His work as an artist influenced his design work for the museum. It’s very apparent from looking through his early sketchbooks he always had an interest in design and installation.
Before joining the museum in 1958 my father taught art in the the Dallas Independent School District, first in elementary art education, then he moved on to junior high and then to high school. There he shared his own love of art to many who passed through his classroom.
His teaching didn’t end with joining the museum. It could be argued that his installations were always like teaching tools. As beautiful as the installation might be, first and foremost was the art. He wanted the art to be understood and appreciated. He wanted the artist who created the art to be understood and appreciated and he wanted the culture that created the artist to be understood and appreciated as well. His installations always succeeded in doing this.
There were times he taught art history at SMU at night and life drawing at El Centro. He did so because he loved to teach, but it was also to bring in needed extra income for his family.
Even though he never did stop painting, after his retirement he turned back to painting with renewed passion. I thought he did some of his best painting during this time.
Barney Delabano lived a full and fascinating life and with that his Life comes full circle. My father passed surrounded by his family and blessedly went easily.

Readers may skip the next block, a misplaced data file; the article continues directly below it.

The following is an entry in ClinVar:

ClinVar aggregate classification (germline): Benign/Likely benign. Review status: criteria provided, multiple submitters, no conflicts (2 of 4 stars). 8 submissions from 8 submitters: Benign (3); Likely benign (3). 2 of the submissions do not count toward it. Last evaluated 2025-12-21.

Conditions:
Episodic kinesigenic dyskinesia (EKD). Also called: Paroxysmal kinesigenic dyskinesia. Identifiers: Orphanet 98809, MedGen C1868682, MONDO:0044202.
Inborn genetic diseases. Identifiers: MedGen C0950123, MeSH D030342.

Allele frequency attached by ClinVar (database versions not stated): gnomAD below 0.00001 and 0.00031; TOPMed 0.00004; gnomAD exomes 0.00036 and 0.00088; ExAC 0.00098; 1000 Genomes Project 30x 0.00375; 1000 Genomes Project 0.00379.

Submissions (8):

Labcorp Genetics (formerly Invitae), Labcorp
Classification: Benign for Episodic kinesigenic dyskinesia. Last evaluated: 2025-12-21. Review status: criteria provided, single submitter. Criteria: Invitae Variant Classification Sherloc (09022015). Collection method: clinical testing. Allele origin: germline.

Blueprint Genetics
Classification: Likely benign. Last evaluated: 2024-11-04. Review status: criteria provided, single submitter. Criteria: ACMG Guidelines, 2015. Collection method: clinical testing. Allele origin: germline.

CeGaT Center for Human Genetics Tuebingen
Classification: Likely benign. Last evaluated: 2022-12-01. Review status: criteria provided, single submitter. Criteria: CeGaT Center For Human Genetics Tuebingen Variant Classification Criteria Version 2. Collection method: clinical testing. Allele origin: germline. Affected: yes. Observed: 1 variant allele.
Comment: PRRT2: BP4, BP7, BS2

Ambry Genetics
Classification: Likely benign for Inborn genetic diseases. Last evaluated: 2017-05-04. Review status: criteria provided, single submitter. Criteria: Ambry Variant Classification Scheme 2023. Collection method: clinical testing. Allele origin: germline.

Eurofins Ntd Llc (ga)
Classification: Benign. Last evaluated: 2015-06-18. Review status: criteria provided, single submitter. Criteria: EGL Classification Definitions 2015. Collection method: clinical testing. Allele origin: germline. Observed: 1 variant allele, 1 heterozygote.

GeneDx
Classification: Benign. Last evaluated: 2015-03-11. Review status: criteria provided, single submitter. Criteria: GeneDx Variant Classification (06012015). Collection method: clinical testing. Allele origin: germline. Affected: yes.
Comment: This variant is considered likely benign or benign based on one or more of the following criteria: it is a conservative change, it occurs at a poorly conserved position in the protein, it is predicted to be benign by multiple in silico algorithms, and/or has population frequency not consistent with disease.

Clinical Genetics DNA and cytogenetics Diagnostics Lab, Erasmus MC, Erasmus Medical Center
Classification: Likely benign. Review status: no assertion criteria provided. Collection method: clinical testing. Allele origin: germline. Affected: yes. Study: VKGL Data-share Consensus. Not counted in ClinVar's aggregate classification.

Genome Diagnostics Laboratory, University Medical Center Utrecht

He left behind a grand legacy as accomplished artist, teacher noted museum designer, and beloved husband, father and grandfather. We will miss him. Thank you.
Dallas Museum of Art, September 12, 1997
9 thoughts on “A good death”
that was a great salute to your father, thanks for sharing a little bit of him with us.
Thank you Johnny.
I was very touched by your story of your a Father. What a loving tribute – I can see that many of the qualities that your students, cohorts, and friends treasure in you were also part of who he was. Two fine, creative and talented men. Thank you for sharing this.
awith love and appreciation,
Thank you Donna. We’re going to miss you at St. John’s. All the best to you!
It only takes a spark…think of the thousands and thousands of lives the Delabanos have enriched because one young man wanted more in life. I’m grateful.
I Love that. Thank you Amy.
Martin, thank you for sharing your loving and honest tribute to your wonderful father. He was so much more than just an art teacher to my husband, Pat and I. He was a mentor and a friend. His class was always the highlight of my day. I still paint to this day and remember little things he taught us. We went to the museum many years later. At least 25 or so. We were walking up the stairs toward his office and my husband laughed at something. Barney, ( Mr. D to us) came out and said “That has to be Pat McCutchin! I would know that laugh anywhere!” He looked the same except for the head of white hair. By the way, Pat has a head of white hair now. God bless you and your family.
Thank you Nancy for your comment. My students call me Mr.D as well. So glad that you still paint.